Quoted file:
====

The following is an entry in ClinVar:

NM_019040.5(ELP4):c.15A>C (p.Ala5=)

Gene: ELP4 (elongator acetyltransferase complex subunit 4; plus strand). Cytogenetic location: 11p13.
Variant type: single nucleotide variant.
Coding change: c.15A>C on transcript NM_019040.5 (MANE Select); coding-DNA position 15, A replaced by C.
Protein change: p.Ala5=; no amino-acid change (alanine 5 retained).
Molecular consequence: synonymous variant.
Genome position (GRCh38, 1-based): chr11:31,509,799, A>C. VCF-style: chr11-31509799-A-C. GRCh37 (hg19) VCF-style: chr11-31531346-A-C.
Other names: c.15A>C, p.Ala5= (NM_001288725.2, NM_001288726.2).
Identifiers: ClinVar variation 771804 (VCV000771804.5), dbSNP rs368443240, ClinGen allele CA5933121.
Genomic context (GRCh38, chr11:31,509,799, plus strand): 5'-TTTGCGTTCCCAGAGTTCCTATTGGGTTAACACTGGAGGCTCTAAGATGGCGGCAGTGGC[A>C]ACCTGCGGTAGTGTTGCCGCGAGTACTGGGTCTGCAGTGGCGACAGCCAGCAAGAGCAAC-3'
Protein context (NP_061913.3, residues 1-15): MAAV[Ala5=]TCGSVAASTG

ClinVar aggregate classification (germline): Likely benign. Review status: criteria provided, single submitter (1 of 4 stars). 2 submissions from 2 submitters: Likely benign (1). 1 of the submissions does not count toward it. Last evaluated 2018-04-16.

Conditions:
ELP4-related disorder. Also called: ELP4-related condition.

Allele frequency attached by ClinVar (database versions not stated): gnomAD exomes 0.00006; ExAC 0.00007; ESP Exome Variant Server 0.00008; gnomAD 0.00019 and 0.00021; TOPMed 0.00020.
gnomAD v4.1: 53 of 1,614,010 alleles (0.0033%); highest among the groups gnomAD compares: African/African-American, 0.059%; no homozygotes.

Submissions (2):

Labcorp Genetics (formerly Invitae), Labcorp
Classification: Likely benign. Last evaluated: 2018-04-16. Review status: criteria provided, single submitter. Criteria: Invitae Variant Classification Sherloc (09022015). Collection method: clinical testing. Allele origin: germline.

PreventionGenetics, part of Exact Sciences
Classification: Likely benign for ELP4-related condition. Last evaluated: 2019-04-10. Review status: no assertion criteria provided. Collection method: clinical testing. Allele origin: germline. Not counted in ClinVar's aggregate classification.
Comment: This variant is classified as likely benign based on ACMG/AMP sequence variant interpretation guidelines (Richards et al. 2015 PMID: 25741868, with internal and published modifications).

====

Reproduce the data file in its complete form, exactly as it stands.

The following is an entry in ClinVar:

NM_019040.5(ELP4):c.15A>C (p.Ala5=)

Gene: ELP4 (elongator acetyltransferase complex subunit 4; plus strand). Cytogenetic location: 11p13.
Variant type: single nucleotide variant.
Coding change: c.15A>C on transcript NM_019040.5 (MANE Select); coding-DNA position 15, A replaced by C.
Protein change: p.Ala5=; no amino-acid change (alanine 5 retained).
Molecular consequence: synonymous variant.
Genome position (GRCh38, 1-based): chr11:31,509,799, A>C. VCF-style: chr11-31509799-A-C. GRCh37 (hg19) VCF-style: chr11-31531346-A-C.
Other names: c.15A>C, p.Ala5= (NM_001288725.2, NM_001288726.2).
Identifiers: ClinVar variation 771804 (VCV000771804.5), dbSNP rs368443240, ClinGen allele CA5933121.
Genomic context (GRCh38, chr11:31,509,799, plus strand): 5'-TTTGCGTTCCCAGAGTTCCTATTGGGTTAACACTGGAGGCTCTAAGATGGCGGCAGTGGC[A>C]ACCTGCGGTAGTGTTGCCGCGAGTACTGGGTCTGCAGTGGCGACAGCCAGCAAGAGCAAC-3'
Protein context (NP_061913.3, residues 1-15): MAAV[Ala5=]TCGSVAASTG

ClinVar aggregate classification (germline): Likely benign. Review status: criteria provided, single submitter (1 of 4 stars). 2 submissions from 2 submitters: Likely benign (1). 1 of the submissions does not count toward it. Last evaluated 2018-04-16.

Conditions:
ELP4-related disorder. Also called: ELP4-related condition.

Allele frequency attached by ClinVar (database versions not stated): gnomAD exomes 0.00006; ExAC 0.00007; ESP Exome Variant Server 0.00008; gnomAD 0.00019 and 0.00021; TOPMed 0.00020.
gnomAD v4.1: 53 of 1,614,010 alleles (0.0033%); highest among the groups gnomAD compares: African/African-American, 0.059%; no homozygotes.

Submissions (2):

Labcorp Genetics (formerly Invitae), Labcorp
Classification: Likely benign. Last evaluated: 2018-04-16. Review status: criteria provided, single submitter. Criteria: Invitae Variant Classification Sherloc (09022015). Collection method: clinical testing. Allele origin: germline.

PreventionGenetics, part of Exact Sciences
Classification: Likely benign for ELP4-related condition. Last evaluated: 2019-04-10. Review status: no assertion criteria provided. Collection method: clinical testing. Allele origin: germline. Not counted in ClinVar's aggregate classification.
Comment: This variant is classified as likely benign based on ACMG/AMP sequence variant interpretation guidelines (Richards et al. 2015 PMID: 25741868, with internal and published modifications).